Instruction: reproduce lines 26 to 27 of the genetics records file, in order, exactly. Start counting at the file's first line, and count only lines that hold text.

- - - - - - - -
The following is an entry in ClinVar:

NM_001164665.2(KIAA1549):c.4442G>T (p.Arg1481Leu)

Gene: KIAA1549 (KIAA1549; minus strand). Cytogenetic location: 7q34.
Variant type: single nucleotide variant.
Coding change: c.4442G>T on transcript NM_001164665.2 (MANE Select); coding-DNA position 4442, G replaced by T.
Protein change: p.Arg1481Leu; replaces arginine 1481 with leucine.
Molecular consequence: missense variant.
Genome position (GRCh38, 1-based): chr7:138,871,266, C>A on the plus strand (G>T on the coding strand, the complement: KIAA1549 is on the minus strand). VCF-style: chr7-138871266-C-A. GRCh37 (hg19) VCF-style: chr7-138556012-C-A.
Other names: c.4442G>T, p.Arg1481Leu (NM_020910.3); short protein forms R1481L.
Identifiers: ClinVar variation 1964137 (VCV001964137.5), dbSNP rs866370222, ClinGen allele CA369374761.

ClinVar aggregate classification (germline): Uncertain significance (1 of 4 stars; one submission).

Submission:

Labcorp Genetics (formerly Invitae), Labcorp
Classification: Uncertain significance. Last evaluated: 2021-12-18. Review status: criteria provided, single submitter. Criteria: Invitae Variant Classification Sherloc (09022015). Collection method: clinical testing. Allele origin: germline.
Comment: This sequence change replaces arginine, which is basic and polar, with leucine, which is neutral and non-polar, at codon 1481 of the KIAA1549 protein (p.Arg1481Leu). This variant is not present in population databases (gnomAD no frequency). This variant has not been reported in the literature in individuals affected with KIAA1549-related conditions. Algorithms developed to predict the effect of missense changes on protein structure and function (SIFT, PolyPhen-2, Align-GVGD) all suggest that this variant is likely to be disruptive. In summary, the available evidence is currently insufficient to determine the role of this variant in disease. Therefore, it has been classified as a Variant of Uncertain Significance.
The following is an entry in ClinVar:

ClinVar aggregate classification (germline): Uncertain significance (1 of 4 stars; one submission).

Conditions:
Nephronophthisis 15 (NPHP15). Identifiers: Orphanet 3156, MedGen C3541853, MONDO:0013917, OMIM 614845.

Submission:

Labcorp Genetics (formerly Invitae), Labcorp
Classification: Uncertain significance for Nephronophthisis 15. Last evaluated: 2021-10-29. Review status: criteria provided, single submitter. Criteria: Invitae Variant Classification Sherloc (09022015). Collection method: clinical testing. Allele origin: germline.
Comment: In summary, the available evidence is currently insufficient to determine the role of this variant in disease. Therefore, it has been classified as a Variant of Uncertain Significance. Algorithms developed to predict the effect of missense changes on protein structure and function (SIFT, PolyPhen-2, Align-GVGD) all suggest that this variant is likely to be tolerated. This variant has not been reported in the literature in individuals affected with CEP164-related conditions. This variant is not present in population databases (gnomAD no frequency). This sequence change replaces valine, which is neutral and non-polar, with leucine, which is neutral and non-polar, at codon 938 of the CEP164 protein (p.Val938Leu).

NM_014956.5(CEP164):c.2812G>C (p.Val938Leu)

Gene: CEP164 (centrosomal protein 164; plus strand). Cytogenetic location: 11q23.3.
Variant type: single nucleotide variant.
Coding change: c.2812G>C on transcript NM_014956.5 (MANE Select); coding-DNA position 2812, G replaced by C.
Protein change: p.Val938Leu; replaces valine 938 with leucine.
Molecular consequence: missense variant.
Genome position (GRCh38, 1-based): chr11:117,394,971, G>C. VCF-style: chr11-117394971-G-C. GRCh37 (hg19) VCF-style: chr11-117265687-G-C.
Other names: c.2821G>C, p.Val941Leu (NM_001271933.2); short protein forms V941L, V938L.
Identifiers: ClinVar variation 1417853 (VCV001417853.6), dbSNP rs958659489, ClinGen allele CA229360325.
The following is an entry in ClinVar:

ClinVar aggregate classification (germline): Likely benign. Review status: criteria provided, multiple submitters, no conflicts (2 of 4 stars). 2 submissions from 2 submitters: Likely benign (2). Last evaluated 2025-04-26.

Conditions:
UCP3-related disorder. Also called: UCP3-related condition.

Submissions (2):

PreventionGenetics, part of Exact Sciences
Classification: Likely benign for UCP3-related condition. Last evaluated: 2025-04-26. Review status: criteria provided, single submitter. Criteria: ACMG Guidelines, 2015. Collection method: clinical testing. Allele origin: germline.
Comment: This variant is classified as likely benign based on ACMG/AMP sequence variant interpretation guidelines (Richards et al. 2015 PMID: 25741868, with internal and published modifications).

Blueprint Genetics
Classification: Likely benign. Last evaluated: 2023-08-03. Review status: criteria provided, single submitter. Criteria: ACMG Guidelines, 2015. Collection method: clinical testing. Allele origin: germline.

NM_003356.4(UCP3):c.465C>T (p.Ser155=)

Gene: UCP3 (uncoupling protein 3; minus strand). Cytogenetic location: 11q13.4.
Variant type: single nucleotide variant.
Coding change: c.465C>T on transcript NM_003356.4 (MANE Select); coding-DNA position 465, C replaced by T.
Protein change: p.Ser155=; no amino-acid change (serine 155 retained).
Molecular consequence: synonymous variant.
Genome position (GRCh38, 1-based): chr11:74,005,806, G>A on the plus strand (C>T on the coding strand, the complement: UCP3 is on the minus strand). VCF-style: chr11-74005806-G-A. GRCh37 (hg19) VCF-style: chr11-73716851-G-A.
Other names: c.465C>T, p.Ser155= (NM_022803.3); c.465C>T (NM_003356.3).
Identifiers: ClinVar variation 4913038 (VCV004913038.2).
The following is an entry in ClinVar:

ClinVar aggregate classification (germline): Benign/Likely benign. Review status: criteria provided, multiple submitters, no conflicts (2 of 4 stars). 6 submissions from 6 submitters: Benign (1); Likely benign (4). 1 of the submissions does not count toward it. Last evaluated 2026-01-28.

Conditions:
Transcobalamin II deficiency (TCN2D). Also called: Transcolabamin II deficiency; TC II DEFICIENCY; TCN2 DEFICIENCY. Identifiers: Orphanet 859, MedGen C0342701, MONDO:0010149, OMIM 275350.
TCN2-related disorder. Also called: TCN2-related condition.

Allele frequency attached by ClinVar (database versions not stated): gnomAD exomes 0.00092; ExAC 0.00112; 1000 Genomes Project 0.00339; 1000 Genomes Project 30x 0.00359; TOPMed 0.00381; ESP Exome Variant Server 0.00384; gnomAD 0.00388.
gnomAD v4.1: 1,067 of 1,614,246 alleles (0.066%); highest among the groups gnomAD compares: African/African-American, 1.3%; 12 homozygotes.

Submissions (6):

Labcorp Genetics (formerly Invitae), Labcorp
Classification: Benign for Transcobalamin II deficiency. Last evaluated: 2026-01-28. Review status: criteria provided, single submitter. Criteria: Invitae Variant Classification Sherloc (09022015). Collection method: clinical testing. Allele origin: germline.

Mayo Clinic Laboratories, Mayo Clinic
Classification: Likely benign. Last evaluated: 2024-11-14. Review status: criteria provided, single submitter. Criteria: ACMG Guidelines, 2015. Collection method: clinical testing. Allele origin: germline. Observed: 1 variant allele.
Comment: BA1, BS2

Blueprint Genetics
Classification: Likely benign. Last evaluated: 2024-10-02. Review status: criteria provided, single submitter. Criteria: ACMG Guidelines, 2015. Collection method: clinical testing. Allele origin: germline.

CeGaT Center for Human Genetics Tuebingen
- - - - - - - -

Variant type: single nucleotide variant.
Coding change: c.2812G>C on transcript NM_014956.5 (MANE Select); coding-DNA position 2812, G replaced by C.